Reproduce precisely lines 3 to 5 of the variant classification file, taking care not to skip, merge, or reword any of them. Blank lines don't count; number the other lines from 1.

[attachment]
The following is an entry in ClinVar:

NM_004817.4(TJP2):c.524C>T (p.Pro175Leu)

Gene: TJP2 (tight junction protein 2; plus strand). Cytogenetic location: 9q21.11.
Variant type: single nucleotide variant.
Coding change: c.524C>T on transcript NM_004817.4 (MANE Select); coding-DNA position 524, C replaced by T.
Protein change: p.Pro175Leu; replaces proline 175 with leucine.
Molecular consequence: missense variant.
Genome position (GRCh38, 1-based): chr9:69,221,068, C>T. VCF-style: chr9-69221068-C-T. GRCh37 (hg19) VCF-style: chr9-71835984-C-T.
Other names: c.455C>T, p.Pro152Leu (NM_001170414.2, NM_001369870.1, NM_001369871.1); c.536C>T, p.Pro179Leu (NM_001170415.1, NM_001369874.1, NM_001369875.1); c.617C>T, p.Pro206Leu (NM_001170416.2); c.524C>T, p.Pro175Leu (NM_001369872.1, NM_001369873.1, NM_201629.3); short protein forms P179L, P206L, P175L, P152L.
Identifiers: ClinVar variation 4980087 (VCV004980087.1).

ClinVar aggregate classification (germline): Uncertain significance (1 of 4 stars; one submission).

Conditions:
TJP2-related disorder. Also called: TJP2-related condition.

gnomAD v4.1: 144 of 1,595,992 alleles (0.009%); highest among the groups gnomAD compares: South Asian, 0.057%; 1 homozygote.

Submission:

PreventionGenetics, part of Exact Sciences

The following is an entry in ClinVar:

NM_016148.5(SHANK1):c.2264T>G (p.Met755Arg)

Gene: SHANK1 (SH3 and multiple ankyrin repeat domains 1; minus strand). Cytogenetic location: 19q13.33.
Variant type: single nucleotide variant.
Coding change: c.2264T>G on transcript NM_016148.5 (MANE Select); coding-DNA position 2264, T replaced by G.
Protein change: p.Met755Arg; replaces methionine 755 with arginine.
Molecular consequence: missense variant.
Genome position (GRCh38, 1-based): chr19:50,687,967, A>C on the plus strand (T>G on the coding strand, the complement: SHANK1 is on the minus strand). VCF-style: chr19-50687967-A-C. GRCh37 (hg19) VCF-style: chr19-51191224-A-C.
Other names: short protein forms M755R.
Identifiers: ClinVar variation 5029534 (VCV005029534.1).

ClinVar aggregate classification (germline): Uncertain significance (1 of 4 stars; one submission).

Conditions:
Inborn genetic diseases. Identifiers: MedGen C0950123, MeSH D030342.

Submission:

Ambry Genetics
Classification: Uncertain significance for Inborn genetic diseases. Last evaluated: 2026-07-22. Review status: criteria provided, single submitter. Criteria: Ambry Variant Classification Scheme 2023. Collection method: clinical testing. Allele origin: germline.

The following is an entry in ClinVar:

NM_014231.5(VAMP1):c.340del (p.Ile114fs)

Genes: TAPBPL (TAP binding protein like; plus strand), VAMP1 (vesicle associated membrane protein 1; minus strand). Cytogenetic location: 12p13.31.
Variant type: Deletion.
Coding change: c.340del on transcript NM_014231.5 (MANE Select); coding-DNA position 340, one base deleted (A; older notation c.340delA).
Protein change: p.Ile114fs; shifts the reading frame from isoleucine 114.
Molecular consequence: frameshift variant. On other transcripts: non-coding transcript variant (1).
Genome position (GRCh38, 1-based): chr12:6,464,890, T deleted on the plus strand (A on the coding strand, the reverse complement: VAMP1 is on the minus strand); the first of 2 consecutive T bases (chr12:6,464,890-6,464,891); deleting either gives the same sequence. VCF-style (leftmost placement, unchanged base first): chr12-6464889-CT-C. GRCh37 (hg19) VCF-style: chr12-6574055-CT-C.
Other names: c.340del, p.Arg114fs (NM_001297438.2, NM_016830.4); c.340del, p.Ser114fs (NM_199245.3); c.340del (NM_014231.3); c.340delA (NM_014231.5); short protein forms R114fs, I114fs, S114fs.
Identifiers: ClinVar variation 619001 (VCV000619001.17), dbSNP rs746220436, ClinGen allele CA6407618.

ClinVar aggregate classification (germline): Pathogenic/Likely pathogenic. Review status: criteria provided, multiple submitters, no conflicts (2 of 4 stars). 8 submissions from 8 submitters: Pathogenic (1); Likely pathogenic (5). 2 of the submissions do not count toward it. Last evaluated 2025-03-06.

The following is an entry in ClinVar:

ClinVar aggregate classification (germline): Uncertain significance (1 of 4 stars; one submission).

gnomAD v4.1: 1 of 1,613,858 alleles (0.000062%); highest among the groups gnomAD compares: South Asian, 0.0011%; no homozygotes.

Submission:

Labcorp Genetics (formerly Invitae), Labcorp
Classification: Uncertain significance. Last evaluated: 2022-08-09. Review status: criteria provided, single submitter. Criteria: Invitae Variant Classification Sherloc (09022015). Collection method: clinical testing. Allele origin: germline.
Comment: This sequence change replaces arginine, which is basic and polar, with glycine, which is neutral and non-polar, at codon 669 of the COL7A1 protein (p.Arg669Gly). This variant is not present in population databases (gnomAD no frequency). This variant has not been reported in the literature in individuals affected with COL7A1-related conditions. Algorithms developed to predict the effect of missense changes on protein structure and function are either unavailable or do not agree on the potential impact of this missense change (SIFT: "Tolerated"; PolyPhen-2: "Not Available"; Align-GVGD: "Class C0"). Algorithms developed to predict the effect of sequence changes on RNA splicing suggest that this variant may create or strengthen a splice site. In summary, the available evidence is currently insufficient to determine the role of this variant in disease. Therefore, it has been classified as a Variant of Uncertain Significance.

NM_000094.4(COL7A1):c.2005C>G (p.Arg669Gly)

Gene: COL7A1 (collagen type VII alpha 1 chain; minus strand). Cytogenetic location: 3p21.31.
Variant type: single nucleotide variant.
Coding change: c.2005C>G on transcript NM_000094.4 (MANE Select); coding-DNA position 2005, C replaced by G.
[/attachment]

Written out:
Gene: TJP2 (tight junction protein 2; plus strand). Cytogenetic location: 9q21.11.
Variant type: single nucleotide variant.
Coding change: c.524C>T on transcript NM_004817.4 (MANE Select); coding-DNA position 524, C replaced by T.